Review by Graham Johnstone
René Magritte’s unsettling arrangements of familiar images have entered the public consciousness like few other modern artworks. Adopted by the 1960s counter-culture, his cloudy skies, birds in flight, apples and men in bowler hats, inspired numerous vinyl album sleeves, and the logo of the Beatles’ Apple Corps.
This over-familiarity, combined with (the book suggests) the artist’s own overuse of his most popular motifs may have inured us to the deep and lingering strangeness of the work. Take, for example, the painting that gives the book it’s title: below an illusionistic painting of a pipe are the words “ceci n’est pas un pipe” – “this is not a pipe”. As the painting’s title The Treachery of Images highlights, we should avoid mistaking the representation for the thing itself.
The sub-title This is Not a Biography is both a playful reference to the painting, and an accurate description of Thomas Campi and Vincent Zabus’ book. Unlike the troubled van Gogh, and Munch, or the charismatic Picasso, Magritte’s life is not, on its own, a great story. Indeed it was almost an art performance of bourgeois normality – the analogue of his ubiquitous men in bowler hats. He saved the strangeness for his paintings, and that’s what Campi and Zabu wisely focus on.
The book begins with a man called Charles, who, anticipating promotion, buys a vintage bowler hat. When he looks in a mirror to appreciate his new image, he is surprised to see the back of his head reflected (featured image). More Magritte-like situations occur, and fictitious criminal mastermind Fantômas explains to Charles that he is wearing Magritte’s own hat – and must “uncover [the artist’s] secrets or else…” the hat will remain forever stuck on his head. A beautiful Magritte scholar guides him through a series of surreal situations that illuminate the artist’s life and obsessions. They first see the young René in a cemetery where he reportedly had trysts with a girl, then they visit a haunt of Magritte and the Surrealists, the Magritte museum in Brussels, and so on. Writer Zabus weaves this into a seamless narrative, with some key reveals saved for the end.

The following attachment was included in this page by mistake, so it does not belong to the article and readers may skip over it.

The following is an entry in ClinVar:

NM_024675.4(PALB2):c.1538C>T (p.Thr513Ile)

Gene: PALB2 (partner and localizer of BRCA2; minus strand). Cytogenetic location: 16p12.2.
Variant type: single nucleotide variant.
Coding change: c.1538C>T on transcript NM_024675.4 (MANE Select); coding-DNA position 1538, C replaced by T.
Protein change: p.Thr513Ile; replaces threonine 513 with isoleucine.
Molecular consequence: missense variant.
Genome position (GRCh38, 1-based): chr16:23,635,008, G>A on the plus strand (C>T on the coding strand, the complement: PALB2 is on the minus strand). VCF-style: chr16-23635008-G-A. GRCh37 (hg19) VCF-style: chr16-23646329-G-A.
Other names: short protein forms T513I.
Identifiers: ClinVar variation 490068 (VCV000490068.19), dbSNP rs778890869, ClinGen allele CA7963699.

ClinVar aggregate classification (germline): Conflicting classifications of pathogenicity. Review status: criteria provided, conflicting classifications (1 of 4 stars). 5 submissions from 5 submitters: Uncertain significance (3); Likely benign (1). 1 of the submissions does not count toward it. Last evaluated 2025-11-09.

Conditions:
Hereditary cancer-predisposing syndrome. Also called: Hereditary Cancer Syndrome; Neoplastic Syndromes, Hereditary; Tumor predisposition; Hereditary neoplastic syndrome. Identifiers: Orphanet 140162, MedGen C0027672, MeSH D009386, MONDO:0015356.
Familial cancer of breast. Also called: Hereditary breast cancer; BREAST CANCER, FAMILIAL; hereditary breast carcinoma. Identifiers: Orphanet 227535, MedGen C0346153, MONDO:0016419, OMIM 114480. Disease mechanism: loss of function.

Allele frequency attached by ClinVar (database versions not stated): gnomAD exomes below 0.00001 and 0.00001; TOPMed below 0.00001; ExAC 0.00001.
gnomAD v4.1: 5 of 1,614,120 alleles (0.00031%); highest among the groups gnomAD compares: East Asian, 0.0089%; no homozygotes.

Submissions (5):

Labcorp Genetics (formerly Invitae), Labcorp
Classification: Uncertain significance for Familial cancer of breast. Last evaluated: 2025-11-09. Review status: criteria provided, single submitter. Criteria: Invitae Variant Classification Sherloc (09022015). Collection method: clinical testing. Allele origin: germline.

Illustrator Campi more than plays his part, with panel after panel beautifully evocative of Magritte paintings: the distinctive cloud formations, rows of townhouses, and wood-panelled interiors, that provide the everyday settings invaded by trees in the form of leaves, floating orbs, and hooded figures. It’s expertly painted, with suitable precision on the Magritte elements, but adding a cartoonist’s expressiveness to the characters’ movements and reactions.
There’s good example of the pair in action when a steam train appears out of Charles’ fireplace. This not only mirrors a famous Magritte painting, but also introduces his biographer as the driver, and provides the means of taking Charles from Brussels to Magritte’s adopted home of Paris. Here Magritte met his wife and muse Georgette, but they avoid literal illustration of this, preferring to recreate Magritte’s images of her worked into their significant locations. At other times the characters walk in and out of the source images, in a memorable instance climbing through a hole Magritte painted on a door, to emerge in the artist’s later home of Jette, France.
Campi and Zabus have created a rich and vivid portrait of Magritte the man and the artist, in an impressively economical sixty pages. This is another excellent addition to SelfMadeHero’s Art Masters series, once again providing a first English language publication for it’s creators. It doesn’t require the commitment of the companion volumes on Pablo or Munch, and is impressive for its economy and brevity.